Abstract # 2910 Event # 115:

Scheduled for Saturday, June 19, 2010 10:00 AM-10:10 AM: Session 19 (Mezzanine Ballroom A/B/C/D) Oral Presentation


THE INTERACTION OF HABITAT COMPOSITION, UTILIZATION AND MANAGEMENT OF CHACMA BABOONS (PAPIO URISINUS) IN THE CAPE PENINSULA, SOUTH AFRICA.

A. C. van Doorn and M. J. O'Riain
University of Cape Town, Department of Zoology, Cape Town, South Africa
line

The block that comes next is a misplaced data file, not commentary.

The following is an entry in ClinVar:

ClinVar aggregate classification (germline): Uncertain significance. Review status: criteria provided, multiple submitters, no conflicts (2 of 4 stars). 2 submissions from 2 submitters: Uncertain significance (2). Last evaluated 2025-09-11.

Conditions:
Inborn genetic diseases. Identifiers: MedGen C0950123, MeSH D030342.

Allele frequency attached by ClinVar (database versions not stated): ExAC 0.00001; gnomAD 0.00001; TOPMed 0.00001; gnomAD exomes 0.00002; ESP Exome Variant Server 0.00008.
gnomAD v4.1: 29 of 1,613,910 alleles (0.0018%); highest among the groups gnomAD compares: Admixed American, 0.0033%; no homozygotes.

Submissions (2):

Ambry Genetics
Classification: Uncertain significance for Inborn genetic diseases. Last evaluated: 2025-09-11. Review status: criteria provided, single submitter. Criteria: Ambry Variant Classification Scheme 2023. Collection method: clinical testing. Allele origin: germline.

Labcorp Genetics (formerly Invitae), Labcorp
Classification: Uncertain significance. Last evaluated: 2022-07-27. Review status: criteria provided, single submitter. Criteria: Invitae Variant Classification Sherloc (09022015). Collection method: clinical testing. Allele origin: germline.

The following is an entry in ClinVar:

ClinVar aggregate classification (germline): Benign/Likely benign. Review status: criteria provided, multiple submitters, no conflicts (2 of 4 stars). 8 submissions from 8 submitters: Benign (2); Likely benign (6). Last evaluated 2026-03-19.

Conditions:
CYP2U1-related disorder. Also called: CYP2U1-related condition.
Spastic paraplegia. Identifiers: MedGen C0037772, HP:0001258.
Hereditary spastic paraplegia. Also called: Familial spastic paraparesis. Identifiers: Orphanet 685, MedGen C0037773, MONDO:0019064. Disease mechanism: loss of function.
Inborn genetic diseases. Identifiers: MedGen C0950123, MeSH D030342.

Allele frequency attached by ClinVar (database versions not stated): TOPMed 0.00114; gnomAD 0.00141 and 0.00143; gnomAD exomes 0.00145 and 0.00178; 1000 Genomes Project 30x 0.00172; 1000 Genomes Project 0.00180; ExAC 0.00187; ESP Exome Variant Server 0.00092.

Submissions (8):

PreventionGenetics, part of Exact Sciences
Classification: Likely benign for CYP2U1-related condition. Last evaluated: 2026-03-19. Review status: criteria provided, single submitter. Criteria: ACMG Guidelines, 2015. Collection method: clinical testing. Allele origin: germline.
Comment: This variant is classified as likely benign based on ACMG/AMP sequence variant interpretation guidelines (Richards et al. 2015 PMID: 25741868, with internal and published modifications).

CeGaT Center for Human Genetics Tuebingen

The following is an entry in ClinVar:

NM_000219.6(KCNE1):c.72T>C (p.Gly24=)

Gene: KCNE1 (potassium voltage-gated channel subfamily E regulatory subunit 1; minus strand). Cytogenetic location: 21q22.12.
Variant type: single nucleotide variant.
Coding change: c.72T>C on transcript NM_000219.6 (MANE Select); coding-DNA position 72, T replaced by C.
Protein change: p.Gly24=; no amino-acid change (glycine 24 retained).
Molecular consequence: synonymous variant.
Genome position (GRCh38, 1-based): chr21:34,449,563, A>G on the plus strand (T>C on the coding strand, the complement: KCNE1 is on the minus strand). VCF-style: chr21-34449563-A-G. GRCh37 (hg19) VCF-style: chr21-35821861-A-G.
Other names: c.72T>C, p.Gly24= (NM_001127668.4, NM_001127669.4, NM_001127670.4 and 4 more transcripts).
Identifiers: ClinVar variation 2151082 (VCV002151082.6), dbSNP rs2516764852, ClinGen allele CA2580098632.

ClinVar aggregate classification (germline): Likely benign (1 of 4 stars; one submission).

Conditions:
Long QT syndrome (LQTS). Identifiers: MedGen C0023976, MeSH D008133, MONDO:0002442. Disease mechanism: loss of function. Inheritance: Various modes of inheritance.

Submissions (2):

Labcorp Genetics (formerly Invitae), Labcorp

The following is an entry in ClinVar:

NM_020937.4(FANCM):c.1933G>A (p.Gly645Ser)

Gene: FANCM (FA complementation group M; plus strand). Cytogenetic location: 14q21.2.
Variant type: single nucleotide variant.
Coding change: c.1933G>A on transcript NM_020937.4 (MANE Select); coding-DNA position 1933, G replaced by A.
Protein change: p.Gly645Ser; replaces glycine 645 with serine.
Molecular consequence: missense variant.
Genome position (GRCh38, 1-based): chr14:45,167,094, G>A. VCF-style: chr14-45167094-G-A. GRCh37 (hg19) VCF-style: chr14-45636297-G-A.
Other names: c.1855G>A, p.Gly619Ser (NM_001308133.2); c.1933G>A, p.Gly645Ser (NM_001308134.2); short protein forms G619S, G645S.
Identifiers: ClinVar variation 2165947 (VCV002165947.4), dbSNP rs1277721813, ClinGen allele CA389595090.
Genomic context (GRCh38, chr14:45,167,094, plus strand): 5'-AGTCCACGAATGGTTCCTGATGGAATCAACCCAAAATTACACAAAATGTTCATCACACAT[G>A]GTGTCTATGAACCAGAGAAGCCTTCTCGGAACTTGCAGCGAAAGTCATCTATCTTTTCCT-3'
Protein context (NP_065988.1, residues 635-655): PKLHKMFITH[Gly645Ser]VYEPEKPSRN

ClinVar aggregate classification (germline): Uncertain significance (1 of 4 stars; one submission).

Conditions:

In this study we compared the habitat use of two troops of commensal chacma baboons in the South African Cape Peninsula. One troop is subject to ‘baboon monitors’ employed to herd baboons out of urban areas. We aimed to understand the effects of these monitors on baboon habitat use. We recorded GPS positions and habitat type at 10-minute intervals from dawn to dusk from April 2004–August 2005. Both troops showed a marked preference for alien vegetation and used the highly available endemic habitat significantly less than predicted [non-monitored: X2(3)=1.63, P<0.001; monitored: X2(3)=2.74, P<0.001] The troops differed in their patterns of home range use, daily distances travelled and seasonal variation in habitat use. In particular, home range shapes differed considerably, with the non-monitored troop showing a more typical linear pattern while the monitored troop was distinctively bimodal. While both troops used larger proportions of their home ranges in summer than winter, the monitored troop’s day journey length did not increase seasonally as the non-monitored troop’s did [Kruskal-Wallis: monitored: H=4, P=0.61, n=56; non-monitored: H=3, P=0.001, n=68]. The troops also differed in travel speed,the monitored troop moving slower than non-monitored troop with the exception of morning and evening acceleration peaks [r2=0.004, P=0.03]. These differences are attributable to the monitors’ ‘herd and hold’ technique and suggest that monitors significantly influence baboon habitat use.